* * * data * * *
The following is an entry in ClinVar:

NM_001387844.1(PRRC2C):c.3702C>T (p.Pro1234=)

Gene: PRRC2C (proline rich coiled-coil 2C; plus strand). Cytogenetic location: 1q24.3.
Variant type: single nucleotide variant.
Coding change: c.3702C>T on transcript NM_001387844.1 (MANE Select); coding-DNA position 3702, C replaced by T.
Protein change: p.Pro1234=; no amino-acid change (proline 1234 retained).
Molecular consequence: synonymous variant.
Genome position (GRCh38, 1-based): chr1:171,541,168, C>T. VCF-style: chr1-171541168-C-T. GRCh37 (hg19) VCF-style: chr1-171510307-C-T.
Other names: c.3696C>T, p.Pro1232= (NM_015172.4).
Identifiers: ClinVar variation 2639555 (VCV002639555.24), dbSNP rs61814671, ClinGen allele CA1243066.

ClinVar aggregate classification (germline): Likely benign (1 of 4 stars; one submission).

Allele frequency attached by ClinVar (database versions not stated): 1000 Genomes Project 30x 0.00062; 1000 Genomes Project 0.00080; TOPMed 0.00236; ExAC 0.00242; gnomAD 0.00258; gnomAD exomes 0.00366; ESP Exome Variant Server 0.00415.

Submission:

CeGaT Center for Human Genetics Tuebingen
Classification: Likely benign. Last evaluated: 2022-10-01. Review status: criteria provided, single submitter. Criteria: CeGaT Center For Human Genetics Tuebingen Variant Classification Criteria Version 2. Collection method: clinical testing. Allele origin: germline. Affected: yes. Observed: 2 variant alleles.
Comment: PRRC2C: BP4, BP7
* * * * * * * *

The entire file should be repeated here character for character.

The following is an entry in ClinVar:

NM_001387844.1(PRRC2C):c.3702C>T (p.Pro1234=)

Gene: PRRC2C (proline rich coiled-coil 2C; plus strand). Cytogenetic location: 1q24.3.
Variant type: single nucleotide variant.
Coding change: c.3702C>T on transcript NM_001387844.1 (MANE Select); coding-DNA position 3702, C replaced by T.
Protein change: p.Pro1234=; no amino-acid change (proline 1234 retained).
Molecular consequence: synonymous variant.
Genome position (GRCh38, 1-based): chr1:171,541,168, C>T. VCF-style: chr1-171541168-C-T. GRCh37 (hg19) VCF-style: chr1-171510307-C-T.
Other names: c.3696C>T, p.Pro1232= (NM_015172.4).
Identifiers: ClinVar variation 2639555 (VCV002639555.24), dbSNP rs61814671, ClinGen allele CA1243066.

ClinVar aggregate classification (germline): Likely benign (1 of 4 stars; one submission).

Allele frequency attached by ClinVar (database versions not stated): 1000 Genomes Project 30x 0.00062; 1000 Genomes Project 0.00080; TOPMed 0.00236; ExAC 0.00242; gnomAD 0.00258; gnomAD exomes 0.00366; ESP Exome Variant Server 0.00415.

Submission:

CeGaT Center for Human Genetics Tuebingen
Classification: Likely benign. Last evaluated: 2022-10-01. Review status: criteria provided, single submitter. Criteria: CeGaT Center For Human Genetics Tuebingen Variant Classification Criteria Version 2. Collection method: clinical testing. Allele origin: germline. Affected: yes. Observed: 2 variant alleles.
Comment: PRRC2C: BP4, BP7